Photo: Getty

Last month, Mark Zuckerberg defended Holocaust deniers, stating in an interview that he doesn’t “think that they’re intentionally getting it wrong,” and in turn, Facebook shouldn’t take down the dangerously false content. On Wednesday, the platform did, however, temporarily remove a post advocating for Holocaust education from the Anne Frank Center.

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“These numbers are alarming, but this is why we do what we do,” the post read, according to a tweet from the Anne Frank Center. “Currently only 10 states mandate Holocaust and Genocide Education. How do we counter ignorance about the Holocaust with knowledge, compassion, and understanding?”

The post, which Facebook later restored, included a photo of Jewish children, stripped of their clothes, at a concentration camp. “We don’t allow nude images of children on FB, but we know this is an important image of historical significance and we’ve restored it,” Facebook wrote in response to the Anne Frank Center’s tweet pointing out the removal. “We’re sorry and thank you for bringing it to our attention.”

The post was published on August 21. The Anne Frank Center was informed on Monday, nearly a week later, that it had been removed, and it reached out to Facebook immediately after they were notified. A spokesperson for the organization told Gizmodo that they didn’t hear back from Facebook until they publicized the removal on Wednesday.

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“We understand the difficulty in assessing the context of potentially controversial content,” Alexandra Devitt, a spokesperson for the Anne Frank Center, told Gizmodo in an email. “That said, it shouldn’t have taken us publicly calling out Facebook to restore our post. Hopefully, Facebook can revise their protocols.”

Facebook spokesperson Sarah Pollack reiterated the company’s mistake in removing the Anne Frank Center post in an email to Gizmodo and explained that it will make exceptions to its content policy if an offending post is “newsworthy, significant or important to the public interest.”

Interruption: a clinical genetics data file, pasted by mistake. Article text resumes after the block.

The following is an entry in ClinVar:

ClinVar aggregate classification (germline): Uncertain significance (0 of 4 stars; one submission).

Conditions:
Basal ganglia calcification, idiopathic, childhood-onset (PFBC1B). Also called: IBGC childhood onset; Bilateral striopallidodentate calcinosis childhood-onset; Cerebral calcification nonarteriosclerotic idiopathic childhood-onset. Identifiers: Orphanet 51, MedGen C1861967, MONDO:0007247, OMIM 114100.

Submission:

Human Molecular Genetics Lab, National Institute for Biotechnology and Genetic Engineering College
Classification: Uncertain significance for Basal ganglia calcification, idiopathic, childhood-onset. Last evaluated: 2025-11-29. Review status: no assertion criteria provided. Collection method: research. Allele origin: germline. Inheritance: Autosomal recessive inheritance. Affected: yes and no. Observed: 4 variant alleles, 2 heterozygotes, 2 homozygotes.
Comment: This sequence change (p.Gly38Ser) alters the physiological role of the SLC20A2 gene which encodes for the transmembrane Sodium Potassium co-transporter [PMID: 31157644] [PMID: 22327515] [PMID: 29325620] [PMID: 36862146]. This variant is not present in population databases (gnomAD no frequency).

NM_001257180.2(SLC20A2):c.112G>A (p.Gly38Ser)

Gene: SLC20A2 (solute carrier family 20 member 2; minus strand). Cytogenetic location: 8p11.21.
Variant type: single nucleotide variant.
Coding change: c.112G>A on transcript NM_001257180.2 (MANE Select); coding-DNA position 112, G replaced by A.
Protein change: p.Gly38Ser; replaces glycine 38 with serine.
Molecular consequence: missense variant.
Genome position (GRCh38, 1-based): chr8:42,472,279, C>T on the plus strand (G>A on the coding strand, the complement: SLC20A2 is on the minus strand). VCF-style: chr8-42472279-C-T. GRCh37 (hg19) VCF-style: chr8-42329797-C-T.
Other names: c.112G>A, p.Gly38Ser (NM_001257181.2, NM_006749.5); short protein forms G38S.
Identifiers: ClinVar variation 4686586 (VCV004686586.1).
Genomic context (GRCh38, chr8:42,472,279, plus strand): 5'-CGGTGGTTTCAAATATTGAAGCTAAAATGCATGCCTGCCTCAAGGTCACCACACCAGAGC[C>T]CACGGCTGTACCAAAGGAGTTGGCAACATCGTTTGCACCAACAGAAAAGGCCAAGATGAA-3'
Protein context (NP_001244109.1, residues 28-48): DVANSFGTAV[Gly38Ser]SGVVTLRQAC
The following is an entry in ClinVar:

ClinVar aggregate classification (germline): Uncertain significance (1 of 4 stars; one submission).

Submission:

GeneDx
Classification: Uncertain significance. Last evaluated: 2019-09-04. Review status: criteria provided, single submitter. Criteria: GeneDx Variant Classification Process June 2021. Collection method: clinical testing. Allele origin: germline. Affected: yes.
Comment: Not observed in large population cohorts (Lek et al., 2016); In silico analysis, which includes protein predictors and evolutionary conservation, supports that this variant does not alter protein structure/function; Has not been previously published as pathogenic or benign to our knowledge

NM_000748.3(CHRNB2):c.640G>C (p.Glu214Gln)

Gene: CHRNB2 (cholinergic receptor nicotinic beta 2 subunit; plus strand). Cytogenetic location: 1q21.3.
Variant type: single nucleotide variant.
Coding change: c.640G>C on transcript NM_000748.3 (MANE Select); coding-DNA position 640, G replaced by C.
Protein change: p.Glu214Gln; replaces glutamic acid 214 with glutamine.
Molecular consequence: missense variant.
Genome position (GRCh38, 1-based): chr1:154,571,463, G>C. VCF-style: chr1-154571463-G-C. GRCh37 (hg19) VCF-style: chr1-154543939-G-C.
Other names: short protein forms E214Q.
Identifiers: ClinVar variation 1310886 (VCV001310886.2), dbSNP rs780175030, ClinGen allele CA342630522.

“We recognize that the image shared by the Anne Frank Center is historically significant and important, and was restored on this basis,” Pollack said.

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This isn’t the first time Facebook has mistakenly taken down a historically significant photo after mistaking it for a nude photo violating its terms of service. In September 2016, the social network removed two posts including the Pulitzer-winning photograph of Vietnamese children running from a South Vietnamese napalm attack, which included a photo of a severely burned young girl. Facebook reinstated the photo after the editor-in-chief of the Norwegian newspaper that posted the image wrote an open letter to Zuckerberg. And after some bad press.

That was two years ago, and based on the incident with the Anne Frank Center this week, Facebook still has yet to implement a system that doesn’t mistakenly flag profoundly important images. But Facebook says that’s about to change.

Pollack explained that Facebook plans to soon roll out a system that allows users to appeal post removals.

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“How it works is that if your photo, video or post has been removed because we found that it violates our Community Standards, you will be notified, and given the option to request additional review,” Pollack said. “This will lead to a review by our team (always by a person), typically within 24 hours. If we’ve made a mistake, we will notify you, and your post, photo or video will be restored.”

For Devitt, the issue is not simply about what is removed but what is permitted to find an audience on Facebook.

“While Facebook removes the AFC’s post promoting the need to educate on the past, it continues to allow pages and posts that directly deny the reality of the deaths of more than six million people,” Devitt said. “Holocaust denial dehumanizes people. It makes thousands feel unsafe. It violates the very standards Facebook lays out for it users. Yet these hate-filled propaganda pages remain.”

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She added that the Anne Frank Center has reached out to Facebook in the past “offering to work with them to tackle the spread of Holocaust denial and hate on its platform and to promote education.”

It remains to be seen whether Facebook will take these types of threats seriously. It did announce last month that it would take down misinformation that stokes real-world violence, a policy update largely attributed to the attacks on ethnic minority populations in Sri Lanka, Myanmar, and India, the New York Times reported. The violence was linked to Facebook’s mishandling of misinformation and hate speech in the regions.

The company also announced in June that it would lean on machine learning to stop the spread of fake news and misinformation. It’s unclear whether a human or an algorithm flagged the Anne Frank Center’s post for removal, but as we’ve seen in the past, machines are still pretty bad at understanding the nuances of human language, the historical context of images, and are not free from bias. And human moderators themselves have a thorny past when it comes to making the right call.

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“If Facebook is serious about its community standards,” Devitt said, “it should start tackling Holocaust denial and not the organizations who are trying to educate people on discrimination, facts, and history.”

[TechCrunch]